Pseudocyst of the humerus

Last revised by Mohammad Taghi Niknejad on 10 Jan 2022

Pseudocyst of the humerus also referred as a humeral head pseudolesion, is a normal anatomical variant due to increased cancellous bone in the region of the greater tuberosity of the humerus which is seen as a lucent lesion on radiography.

Hyperemia and disuse caused by shoulder problems (such as rotator cuff disorders) cause this area of lucency to appear more lucent and mimic a lytic lesion (e.g. chondroblastoma, infection, or even a metastatic focus) and mistakenly undergo biopsy.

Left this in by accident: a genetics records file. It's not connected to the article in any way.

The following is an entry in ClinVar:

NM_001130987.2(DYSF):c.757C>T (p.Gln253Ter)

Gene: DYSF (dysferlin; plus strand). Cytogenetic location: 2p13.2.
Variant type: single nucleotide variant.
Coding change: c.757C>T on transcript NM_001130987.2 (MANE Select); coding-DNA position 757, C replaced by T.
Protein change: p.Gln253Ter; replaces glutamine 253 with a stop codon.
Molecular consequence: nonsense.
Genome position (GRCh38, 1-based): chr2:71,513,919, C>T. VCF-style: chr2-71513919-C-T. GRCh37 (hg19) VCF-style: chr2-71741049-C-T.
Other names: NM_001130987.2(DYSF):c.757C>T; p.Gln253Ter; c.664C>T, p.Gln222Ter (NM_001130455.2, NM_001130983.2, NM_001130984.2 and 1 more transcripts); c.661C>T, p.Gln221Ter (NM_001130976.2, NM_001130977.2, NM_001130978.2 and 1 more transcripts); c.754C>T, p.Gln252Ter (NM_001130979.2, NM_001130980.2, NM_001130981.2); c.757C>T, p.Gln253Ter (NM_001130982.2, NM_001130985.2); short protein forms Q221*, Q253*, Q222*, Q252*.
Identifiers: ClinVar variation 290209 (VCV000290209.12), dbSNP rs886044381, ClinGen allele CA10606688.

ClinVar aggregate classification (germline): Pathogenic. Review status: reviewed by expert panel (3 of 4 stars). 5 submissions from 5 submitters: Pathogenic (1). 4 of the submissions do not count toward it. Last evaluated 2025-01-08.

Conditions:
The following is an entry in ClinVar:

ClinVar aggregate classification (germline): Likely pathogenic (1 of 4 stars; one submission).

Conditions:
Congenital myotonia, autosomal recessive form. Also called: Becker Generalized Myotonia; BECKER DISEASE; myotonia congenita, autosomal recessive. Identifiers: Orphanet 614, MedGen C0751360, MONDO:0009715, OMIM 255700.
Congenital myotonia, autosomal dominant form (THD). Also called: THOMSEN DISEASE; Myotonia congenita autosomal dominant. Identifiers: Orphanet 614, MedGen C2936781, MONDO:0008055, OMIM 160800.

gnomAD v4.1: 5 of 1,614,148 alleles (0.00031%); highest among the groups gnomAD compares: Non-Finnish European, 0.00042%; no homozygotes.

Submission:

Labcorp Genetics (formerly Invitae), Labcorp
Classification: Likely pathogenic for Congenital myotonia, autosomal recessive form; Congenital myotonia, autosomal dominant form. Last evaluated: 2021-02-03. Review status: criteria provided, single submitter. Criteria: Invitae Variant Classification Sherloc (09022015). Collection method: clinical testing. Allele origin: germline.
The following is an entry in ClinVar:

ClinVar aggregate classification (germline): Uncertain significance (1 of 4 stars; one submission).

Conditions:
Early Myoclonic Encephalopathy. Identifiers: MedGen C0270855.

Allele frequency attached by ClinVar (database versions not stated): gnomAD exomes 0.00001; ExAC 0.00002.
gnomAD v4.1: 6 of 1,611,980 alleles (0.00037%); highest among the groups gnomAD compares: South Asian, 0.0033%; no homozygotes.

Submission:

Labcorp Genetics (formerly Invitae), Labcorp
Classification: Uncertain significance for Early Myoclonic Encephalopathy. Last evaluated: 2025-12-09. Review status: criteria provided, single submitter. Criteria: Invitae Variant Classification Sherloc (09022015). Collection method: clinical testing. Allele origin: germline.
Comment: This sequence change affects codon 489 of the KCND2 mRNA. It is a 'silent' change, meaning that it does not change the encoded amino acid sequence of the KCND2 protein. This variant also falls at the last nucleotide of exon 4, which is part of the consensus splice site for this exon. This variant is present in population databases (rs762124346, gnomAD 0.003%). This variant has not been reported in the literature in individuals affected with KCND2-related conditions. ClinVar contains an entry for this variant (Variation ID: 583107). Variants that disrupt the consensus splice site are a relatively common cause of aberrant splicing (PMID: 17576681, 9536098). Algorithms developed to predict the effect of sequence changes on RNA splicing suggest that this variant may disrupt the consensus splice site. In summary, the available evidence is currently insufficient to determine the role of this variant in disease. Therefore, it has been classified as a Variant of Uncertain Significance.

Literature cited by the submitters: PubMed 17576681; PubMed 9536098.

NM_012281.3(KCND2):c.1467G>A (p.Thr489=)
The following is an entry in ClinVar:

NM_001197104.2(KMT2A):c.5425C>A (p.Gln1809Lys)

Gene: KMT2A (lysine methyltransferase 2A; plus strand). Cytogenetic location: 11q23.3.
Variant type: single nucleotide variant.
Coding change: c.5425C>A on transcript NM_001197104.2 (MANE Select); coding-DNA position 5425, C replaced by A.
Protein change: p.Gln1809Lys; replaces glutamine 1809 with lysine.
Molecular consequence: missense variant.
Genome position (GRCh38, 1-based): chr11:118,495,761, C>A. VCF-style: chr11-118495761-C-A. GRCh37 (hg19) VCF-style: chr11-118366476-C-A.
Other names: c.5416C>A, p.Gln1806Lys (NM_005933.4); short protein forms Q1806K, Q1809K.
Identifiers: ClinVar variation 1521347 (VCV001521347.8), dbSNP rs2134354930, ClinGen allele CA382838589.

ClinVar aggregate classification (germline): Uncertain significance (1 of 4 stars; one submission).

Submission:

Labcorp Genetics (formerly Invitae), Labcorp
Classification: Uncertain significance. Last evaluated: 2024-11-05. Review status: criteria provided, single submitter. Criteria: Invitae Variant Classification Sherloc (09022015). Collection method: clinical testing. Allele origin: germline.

Therefore, pseudocyst of the humerus is one of the skeletal "do not touch" lesions.

Radiographic features

Plain radiograph

May show a lucent lesion in the region of the humeral greater tuberosity, often with a somewhat well defined inferior curvilinear margin whilst the upper margin is generally ill-defined 2. Pseudocysts are thought to be so radiographically characteristic that they should not be biopsied.

CT

Similar appearances to those on plain radiograph.

Nuclear medicine - bone scan

Bone scan may show increased radionuclide uptake due to hyperemia (and thus convince the surgeon to perform a biopsy).

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